Updated from 3/30/05
The union representing
flight attendants is finding itself out in the cold.
Leaders of three other unions -- representing the airline's pilots, mechanics and flight dispatchers -- have decided to go ahead with pay and benefit reductions even though flight attendants failed to ratify a new contract. Their decisions will help Continental achieve $418 million in annual labor savings, a number that falls short of the airline's $500 million target.
Members of the other three unions ratified new contracts by Wednesday's deadline. But tentative agreements their leaders had reached with the airline allowed them to back out if other labor groups failed to ratify their own agreements.
The arm of the Air Line Pilots Association representing Continental pilots noted as much in a statement it issued late Wednesday after members approved concessions.
"Any concessions from this pilot group have always been based on the condition that all employee groups share in the cost cuts," said Capt. Jay Panarello, chairman of ALPA's Master Executive Committee for Continental, in the statement.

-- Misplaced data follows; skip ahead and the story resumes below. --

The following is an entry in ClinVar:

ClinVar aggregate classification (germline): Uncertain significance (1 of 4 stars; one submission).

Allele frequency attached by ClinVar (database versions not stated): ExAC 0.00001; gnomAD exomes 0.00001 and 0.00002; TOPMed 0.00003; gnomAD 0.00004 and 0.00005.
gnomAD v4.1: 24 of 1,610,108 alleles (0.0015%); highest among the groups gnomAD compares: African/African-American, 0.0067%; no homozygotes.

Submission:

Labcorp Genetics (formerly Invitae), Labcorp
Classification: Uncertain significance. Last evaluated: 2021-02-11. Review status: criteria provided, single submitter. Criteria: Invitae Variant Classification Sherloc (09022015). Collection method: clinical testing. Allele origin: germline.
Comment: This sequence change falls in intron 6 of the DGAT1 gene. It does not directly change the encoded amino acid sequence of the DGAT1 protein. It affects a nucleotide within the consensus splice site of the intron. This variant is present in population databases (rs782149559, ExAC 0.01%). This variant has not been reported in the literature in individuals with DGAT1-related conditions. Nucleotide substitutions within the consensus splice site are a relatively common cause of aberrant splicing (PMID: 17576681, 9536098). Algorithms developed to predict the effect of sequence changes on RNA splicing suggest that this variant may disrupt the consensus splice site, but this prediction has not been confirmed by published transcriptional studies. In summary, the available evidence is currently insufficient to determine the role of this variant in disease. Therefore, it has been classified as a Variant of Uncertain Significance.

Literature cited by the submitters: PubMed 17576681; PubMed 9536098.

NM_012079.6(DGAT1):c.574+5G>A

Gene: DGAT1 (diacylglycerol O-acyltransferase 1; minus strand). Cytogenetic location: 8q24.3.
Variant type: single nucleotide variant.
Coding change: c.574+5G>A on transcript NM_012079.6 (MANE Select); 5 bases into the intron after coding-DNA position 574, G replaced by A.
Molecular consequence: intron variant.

But after several hours of deliberation, the MEC voted to accept the pilots' new contract "without waiting for the results of the flight attendants' membership vote," a later statement said.
Continental said it will have to return to the bargaining table with the International Association of Machinists and Aerospace Workers, which represents the flight attendants. But this time, the airline will seek even larger pay and benefit reductions, it said in a new release. "The longer this process takes, the deeper the pay and benefit reductions will be in order to achieve the needed cost savings from the flight attendants and to be fair to their co-workers who have taken reductions," the release said.
A spokesman for the flight attendants' union did not return a phone call seeking comment.